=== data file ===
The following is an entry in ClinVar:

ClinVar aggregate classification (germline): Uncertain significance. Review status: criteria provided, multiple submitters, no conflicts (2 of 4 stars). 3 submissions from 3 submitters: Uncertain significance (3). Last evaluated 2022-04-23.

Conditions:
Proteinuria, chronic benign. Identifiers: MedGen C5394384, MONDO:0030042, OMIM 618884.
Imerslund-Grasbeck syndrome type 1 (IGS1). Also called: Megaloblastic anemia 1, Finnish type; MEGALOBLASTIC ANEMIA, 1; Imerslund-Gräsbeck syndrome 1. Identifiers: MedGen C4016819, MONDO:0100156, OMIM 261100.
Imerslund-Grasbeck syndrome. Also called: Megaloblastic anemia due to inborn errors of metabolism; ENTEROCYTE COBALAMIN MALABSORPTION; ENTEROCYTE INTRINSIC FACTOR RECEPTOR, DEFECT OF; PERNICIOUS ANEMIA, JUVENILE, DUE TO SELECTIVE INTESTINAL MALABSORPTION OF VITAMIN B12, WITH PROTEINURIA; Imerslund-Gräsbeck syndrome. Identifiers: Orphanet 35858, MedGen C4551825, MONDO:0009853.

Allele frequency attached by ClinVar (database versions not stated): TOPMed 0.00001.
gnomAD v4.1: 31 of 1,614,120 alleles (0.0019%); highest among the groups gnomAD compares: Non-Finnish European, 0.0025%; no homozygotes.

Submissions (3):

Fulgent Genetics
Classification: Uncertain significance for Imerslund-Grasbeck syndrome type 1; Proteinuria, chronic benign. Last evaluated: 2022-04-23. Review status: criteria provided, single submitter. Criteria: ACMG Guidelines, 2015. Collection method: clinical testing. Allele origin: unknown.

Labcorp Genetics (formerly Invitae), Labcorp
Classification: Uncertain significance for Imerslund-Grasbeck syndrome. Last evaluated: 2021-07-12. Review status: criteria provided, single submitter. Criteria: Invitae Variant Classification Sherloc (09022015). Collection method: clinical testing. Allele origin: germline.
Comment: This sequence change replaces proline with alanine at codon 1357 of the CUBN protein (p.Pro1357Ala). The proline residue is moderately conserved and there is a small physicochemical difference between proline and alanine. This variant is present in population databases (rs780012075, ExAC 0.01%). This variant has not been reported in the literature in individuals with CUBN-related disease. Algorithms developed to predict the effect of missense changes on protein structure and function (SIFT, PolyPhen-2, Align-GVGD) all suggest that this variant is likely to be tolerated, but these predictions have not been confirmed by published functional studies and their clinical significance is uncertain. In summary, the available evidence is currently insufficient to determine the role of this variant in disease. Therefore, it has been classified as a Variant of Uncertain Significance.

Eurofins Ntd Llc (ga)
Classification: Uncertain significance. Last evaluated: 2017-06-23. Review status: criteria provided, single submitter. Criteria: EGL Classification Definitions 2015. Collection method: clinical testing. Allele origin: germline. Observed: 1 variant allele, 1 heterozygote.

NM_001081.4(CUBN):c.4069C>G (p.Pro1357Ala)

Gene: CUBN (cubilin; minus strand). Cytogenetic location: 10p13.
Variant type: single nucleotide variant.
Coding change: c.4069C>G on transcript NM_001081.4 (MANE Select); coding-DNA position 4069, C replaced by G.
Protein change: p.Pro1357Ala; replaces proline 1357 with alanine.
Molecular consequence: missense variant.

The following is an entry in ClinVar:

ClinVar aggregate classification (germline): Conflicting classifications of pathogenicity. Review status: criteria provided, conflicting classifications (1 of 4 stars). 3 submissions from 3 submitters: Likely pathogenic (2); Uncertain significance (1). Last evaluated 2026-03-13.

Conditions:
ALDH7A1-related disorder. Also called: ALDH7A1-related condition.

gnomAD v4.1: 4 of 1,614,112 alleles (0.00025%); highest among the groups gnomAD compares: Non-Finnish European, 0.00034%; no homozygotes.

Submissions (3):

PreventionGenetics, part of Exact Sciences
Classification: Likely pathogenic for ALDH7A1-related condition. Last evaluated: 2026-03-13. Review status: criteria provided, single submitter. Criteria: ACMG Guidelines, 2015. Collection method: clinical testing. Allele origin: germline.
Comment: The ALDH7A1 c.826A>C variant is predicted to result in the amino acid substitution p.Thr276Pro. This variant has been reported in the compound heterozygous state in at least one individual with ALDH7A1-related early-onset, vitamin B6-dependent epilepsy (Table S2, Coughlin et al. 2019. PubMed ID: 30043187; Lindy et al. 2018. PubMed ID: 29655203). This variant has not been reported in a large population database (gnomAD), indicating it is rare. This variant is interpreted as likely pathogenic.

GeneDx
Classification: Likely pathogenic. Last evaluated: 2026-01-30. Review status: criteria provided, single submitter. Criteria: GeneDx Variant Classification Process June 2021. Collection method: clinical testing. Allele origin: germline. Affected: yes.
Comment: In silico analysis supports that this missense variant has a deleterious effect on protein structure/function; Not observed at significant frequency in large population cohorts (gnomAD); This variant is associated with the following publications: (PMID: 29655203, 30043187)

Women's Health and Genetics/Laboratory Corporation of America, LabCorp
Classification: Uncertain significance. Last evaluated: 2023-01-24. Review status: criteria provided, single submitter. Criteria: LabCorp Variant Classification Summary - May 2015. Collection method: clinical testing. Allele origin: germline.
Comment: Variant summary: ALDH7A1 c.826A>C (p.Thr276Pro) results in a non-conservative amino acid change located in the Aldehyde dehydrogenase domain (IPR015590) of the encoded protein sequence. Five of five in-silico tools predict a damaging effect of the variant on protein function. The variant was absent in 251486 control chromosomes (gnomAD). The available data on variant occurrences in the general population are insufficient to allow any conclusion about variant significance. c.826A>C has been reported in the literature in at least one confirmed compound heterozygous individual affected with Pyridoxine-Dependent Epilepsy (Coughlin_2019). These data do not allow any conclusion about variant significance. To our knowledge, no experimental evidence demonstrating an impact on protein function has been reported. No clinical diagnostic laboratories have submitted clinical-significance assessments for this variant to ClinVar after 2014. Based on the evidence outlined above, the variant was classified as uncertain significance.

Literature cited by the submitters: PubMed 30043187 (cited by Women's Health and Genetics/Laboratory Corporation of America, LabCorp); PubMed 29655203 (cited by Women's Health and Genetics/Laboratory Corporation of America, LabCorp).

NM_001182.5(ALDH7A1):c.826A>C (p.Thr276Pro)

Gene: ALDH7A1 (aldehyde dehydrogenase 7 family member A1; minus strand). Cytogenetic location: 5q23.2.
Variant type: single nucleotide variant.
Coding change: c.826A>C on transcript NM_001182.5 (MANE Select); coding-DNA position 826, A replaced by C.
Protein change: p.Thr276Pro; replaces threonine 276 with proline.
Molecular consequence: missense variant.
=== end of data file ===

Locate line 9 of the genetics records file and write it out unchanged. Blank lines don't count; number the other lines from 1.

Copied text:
Submissions (3):